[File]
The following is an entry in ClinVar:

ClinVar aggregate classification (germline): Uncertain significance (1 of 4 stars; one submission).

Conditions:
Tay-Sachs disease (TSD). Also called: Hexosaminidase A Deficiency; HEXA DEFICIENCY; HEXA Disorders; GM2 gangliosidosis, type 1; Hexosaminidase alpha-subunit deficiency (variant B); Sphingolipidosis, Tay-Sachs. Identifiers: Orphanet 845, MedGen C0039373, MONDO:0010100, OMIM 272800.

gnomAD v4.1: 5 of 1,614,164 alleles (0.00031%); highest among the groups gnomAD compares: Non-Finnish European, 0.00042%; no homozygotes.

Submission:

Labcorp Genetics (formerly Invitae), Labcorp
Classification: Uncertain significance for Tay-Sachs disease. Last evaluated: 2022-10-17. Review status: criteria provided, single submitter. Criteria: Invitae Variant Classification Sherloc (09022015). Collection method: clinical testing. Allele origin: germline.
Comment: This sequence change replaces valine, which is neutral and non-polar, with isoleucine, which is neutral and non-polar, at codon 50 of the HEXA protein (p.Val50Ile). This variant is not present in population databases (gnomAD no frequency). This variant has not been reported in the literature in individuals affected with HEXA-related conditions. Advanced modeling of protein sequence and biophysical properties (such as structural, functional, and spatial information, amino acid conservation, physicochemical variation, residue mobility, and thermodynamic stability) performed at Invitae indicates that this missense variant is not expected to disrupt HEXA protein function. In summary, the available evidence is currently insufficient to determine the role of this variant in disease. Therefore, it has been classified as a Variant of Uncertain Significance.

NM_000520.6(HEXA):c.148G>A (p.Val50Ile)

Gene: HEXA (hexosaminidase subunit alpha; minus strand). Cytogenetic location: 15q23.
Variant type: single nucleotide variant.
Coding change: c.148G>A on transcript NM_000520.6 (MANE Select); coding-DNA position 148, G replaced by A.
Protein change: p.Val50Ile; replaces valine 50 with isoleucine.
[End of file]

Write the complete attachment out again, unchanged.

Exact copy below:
The following is an entry in ClinVar:

ClinVar aggregate classification (germline): Uncertain significance (1 of 4 stars; one submission).

Conditions:
Tay-Sachs disease (TSD). Also called: Hexosaminidase A Deficiency; HEXA DEFICIENCY; HEXA Disorders; GM2 gangliosidosis, type 1; Hexosaminidase alpha-subunit deficiency (variant B); Sphingolipidosis, Tay-Sachs. Identifiers: Orphanet 845, MedGen C0039373, MONDO:0010100, OMIM 272800.

gnomAD v4.1: 5 of 1,614,164 alleles (0.00031%); highest among the groups gnomAD compares: Non-Finnish European, 0.00042%; no homozygotes.

Submission:

Labcorp Genetics (formerly Invitae), Labcorp
Classification: Uncertain significance for Tay-Sachs disease. Last evaluated: 2022-10-17. Review status: criteria provided, single submitter. Criteria: Invitae Variant Classification Sherloc (09022015). Collection method: clinical testing. Allele origin: germline.
Comment: This sequence change replaces valine, which is neutral and non-polar, with isoleucine, which is neutral and non-polar, at codon 50 of the HEXA protein (p.Val50Ile). This variant is not present in population databases (gnomAD no frequency). This variant has not been reported in the literature in individuals affected with HEXA-related conditions. Advanced modeling of protein sequence and biophysical properties (such as structural, functional, and spatial information, amino acid conservation, physicochemical variation, residue mobility, and thermodynamic stability) performed at Invitae indicates that this missense variant is not expected to disrupt HEXA protein function. In summary, the available evidence is currently insufficient to determine the role of this variant in disease. Therefore, it has been classified as a Variant of Uncertain Significance.

NM_000520.6(HEXA):c.148G>A (p.Val50Ile)

Gene: HEXA (hexosaminidase subunit alpha; minus strand). Cytogenetic location: 15q23.
Variant type: single nucleotide variant.
Coding change: c.148G>A on transcript NM_000520.6 (MANE Select); coding-DNA position 148, G replaced by A.
Protein change: p.Val50Ile; replaces valine 50 with isoleucine.